New BMW X5 SUV: prices, specs and release date

Article James Howe
Jun 7, 2018
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BMW X5 front right
All-new 2018 BMW X5 gets improved economy, emissions and performance; prices from £56,710

The all-new BMW X5 SUV has arrived, upping its game to take on modern rivals like the Volvo XC90 and Audi Q7. It’s bigger and more stylish than before, features a range of more efficient engines and the latest technology, with a full complement of up-to-date infotainment, driver assistance and safety features.

The new BMW X5 starts at £56,710 for the xDrive30d xLine model, climbing to £58,100 for the petrol xDrive40i xLine and £70,690 for the sporty M50d; order books are open now ahead of first deliveries in December.

2018 BMW X5: Design and interior

The X5’s longer, wider and taller body features a more modern take on BMW’s family look, with a huge grille and redesigned front and rear lights being the most obvious changes. Crucially, the X5’s increased size helps maximise practicality: a 640-litre boot expands to 1,860 litres with the rear seats folded down. BMW describes passenger and luggage space as ‘generous’.

• Carbuyer"s best large SUVs to buy in 2018

Inside, the X5 gets an interior that follows a similarly evolution to the exterior, with a more modern design that doesn’t abandon BMW’s good ergonomics. There’s a 12.3-inch screen behind the steering wheel in place of traditional dials, while a second screen of the same size is mounted in the usual central position. The latest version of BMW’s iDrive infotainment system works across these two screens.

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BMW X5 dashboard

Four-zone climate control, a large panoramic roof, sophisticated interior mood lighting and a 20-speaker, 1,500-watt Bowers & Wilkins stereo are just some of the new X5’s equipment highlights.

Engines and technology

The BMW X5 is available with a choice of one petrol and two diesel engines. The most powerful is the 3.0-litre six-cylinder diesel found in the sporty M50d, with 395bhp and a 0-62mph time of 5.2 seconds. The xDrive30d gets a less powerful version of a similar 3.0-litre engine with 261bhp and a 0-62mph time of 6.5 seconds; this entry-level model is expected to be the biggest seller. The sole petrol option is the xDrive40i, with its 335bhp 3.0-litre six-cylinder engine, boasting a 5.5-second 0-62mph time.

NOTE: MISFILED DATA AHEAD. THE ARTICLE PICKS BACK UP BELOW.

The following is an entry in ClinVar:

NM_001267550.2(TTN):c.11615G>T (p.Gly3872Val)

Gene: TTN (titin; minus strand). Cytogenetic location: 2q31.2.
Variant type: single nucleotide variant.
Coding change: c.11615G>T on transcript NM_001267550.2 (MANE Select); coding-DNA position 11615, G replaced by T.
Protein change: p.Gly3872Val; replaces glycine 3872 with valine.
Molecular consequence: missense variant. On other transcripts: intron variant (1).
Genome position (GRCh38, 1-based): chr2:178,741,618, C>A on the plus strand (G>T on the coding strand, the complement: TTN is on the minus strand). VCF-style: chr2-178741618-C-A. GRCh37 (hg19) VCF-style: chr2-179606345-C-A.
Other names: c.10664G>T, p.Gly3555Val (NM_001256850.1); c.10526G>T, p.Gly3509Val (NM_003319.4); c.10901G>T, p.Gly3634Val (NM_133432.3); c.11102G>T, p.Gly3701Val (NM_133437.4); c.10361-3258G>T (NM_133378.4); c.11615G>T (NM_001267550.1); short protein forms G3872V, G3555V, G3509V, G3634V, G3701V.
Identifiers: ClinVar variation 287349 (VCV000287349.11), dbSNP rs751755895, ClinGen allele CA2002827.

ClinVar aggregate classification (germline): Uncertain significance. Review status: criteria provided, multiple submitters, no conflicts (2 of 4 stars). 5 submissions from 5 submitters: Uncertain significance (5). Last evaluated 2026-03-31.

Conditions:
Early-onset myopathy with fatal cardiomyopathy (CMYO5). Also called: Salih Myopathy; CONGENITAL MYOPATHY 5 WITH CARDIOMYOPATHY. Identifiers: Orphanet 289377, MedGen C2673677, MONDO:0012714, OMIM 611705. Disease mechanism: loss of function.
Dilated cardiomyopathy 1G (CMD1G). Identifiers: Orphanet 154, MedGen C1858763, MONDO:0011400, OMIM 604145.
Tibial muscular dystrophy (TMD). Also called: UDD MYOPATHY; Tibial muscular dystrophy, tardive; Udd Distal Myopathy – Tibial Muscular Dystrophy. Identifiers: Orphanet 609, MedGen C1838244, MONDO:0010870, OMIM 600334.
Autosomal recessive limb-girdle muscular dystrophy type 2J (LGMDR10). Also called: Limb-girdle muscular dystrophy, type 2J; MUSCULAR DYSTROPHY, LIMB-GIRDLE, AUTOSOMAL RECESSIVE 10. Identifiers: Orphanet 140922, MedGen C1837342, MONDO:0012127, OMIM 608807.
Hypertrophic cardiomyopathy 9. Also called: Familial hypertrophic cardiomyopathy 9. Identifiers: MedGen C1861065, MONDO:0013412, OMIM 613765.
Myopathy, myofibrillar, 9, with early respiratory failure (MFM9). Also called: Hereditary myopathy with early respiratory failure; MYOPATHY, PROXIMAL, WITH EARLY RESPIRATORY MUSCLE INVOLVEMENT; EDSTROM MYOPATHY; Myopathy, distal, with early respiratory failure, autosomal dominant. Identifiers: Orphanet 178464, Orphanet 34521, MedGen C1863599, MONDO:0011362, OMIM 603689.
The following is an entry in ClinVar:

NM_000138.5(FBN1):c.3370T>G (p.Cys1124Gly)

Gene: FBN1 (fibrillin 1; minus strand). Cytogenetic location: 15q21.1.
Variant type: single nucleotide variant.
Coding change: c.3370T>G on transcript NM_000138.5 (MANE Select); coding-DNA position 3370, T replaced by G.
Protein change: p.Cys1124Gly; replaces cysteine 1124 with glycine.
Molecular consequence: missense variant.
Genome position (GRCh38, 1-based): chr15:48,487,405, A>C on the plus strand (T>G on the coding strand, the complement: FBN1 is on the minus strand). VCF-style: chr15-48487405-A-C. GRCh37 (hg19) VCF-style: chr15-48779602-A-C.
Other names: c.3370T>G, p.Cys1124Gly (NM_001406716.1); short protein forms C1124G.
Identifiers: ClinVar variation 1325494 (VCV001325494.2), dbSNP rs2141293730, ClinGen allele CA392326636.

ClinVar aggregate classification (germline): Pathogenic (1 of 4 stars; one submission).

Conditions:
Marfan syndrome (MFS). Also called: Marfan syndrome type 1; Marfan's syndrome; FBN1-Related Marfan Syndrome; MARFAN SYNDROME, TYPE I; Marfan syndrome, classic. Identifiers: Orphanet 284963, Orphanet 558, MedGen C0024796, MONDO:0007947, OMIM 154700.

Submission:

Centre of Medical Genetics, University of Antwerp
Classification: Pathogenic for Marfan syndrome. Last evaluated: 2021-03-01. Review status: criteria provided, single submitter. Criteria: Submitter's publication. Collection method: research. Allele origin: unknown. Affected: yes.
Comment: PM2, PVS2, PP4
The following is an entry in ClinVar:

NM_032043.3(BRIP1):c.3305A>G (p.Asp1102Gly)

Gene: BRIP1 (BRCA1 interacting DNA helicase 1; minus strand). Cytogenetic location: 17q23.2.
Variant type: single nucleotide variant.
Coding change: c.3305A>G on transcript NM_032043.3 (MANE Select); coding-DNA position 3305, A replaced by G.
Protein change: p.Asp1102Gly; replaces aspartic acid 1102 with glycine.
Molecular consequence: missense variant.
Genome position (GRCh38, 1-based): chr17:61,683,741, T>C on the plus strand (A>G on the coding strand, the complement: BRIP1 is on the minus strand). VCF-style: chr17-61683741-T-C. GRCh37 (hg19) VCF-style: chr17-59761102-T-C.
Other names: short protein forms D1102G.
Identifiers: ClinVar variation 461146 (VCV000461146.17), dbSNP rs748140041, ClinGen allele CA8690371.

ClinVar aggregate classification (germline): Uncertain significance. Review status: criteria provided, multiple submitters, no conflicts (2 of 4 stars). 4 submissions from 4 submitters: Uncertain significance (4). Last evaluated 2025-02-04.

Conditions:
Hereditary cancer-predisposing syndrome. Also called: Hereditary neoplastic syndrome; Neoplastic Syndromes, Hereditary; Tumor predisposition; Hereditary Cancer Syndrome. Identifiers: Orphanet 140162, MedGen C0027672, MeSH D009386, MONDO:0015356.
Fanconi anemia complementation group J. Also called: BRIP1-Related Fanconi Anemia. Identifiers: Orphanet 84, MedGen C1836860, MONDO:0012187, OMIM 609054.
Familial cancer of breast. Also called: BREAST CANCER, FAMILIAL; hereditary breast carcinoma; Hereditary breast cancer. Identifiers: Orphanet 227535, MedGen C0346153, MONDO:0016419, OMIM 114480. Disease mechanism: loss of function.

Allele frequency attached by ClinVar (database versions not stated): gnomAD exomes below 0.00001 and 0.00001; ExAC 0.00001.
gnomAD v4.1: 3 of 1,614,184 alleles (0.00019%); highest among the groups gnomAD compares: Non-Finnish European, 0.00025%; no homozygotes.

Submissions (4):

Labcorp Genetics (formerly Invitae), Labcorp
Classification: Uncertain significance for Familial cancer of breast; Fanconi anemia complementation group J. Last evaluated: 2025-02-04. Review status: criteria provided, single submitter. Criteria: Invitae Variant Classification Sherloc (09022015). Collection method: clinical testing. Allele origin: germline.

All engines are relatively efficient given their size and the weight of the X5 itself; official economy figures range from 33.2mpg for the xDrive40i petrol to 47.1mpg for the xDrive30d. CO2 emissions range from 158 to 193g/km depending on the model, with the petrol emitting the most.

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BMW X5 rear loose surface

All models get BMW’s xDrive four-wheel-drive system, which puts most of the power to the rear wheels under normal conditions to offer a sportier driving experience, while all-round air suspension is standard on the two xLine models.

Buyers can choose an optional off-road package that adds improved underbody protection and a rear locking differential. The system can be used to optimise the X5 for off-road driving conditions, adjusting ride height, stability control and the car’s engine and gearbox to suit the conditions at hand.

Safety and assistance systems are plentiful. The ‘Parking Assistant’ system is standard on all models and can scan for and park the X5 in parallel spaces, along with a ‘Reversing Assistant’ that controls steering “along a path recently negotiated forwards” – in other words, the X5 can help the driver reverse out of a space that the car was driven forwards into previously, taking over steering while the driver uses the throttle and brakes. The system also includes a 360-degree camera.

An optional ‘Driving Assistant Professional’ pack adds active cruise control with stop and go, lane-changing assistance, rear cross-traffic warning, rear-end collision warning and speed-limit information systems.

2018 BMW X5: What does it mean for car buyers?

The current BMW X5 has trailed its more up-to-date, hi-tech large premium SUV rivals like the Volvo XC90 and Audi Q7 in recent years, so it"s no surprise that the new version addresses the shortcomings of its predecessor to help ensure its competitiveness.

The new X5 also serves as BMW’s answer to the recently reworked Porsche Cayenne and ever-popular Range Rover Sport – large SUVs that put the emphasis on driver involvement.

BMW SUV buyers looking for the ultimate in interior space and seating options may be better waiting for the forthcoming BMW X7, however. It’s expected to break cover before the end of 2018.

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